Iconic books are texts revered as objects of power rather than just as words of instruction, information, or insight. In religious and secular rituals around the globe, people carry, show, wave, touch and kiss books and other texts, as well as read them. This blog chronicles such events and activities. (For more about iconic books, see the links to the Iconic Books Project at left.)

Saturday, February 23, 2008

A House for the Mind

Fiona MacCarthy, in The Guardian, profiles Colin St. John Wilson (1922-2007), the architect of the (new) British Library.

The driving force for the library was his own bookishness. Colin (always known as Sandy) St John Wilson was born in 1922, the year of Ulysses and The Waste Land, Wittgenstein's Tractatus, Mandelstam's Tristia and the last volume of Proust. For him, an ideal library had a certain aura close to that of the solemn sacred spaces of the Anglican churches and cathedrals he grew up in. His father was a notably radical bishop of Chelmsford and an expert on the 17th-century Divines. He was brought up understanding that books were a protected species and libraries were bastions of intellectual freedom. As he wrote: "One has only to recall the destruction of the library in Alexandria or, akin to that fire, the blasphemy that underlay the burning of the books by Nazi decree, for one to be aware that the library and what it houses embody and protect the freedom and diversity of the human spirit in a way that borders on the sacred."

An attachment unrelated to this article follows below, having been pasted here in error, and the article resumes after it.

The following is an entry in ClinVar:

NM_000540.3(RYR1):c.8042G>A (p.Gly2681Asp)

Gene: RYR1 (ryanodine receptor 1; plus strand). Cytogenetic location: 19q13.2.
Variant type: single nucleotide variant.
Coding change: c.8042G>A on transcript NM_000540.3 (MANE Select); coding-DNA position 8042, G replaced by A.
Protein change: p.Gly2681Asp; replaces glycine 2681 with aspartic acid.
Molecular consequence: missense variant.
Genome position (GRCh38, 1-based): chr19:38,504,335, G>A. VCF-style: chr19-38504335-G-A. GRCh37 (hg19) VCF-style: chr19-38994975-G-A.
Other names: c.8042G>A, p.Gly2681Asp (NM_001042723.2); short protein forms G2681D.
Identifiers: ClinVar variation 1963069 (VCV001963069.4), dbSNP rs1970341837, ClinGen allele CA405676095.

His first ambition would have been to build a great cathedral, but a library came second. He retained a childlike vision of a "magic mountain of all the knowledge in the world".

Pallant House Gallery in Chichester is exhibiting Wilson's art collection in a gallery that he designed, and reflects on his career in the exhibit, "Colin St John Wilson: Collector and Architect."

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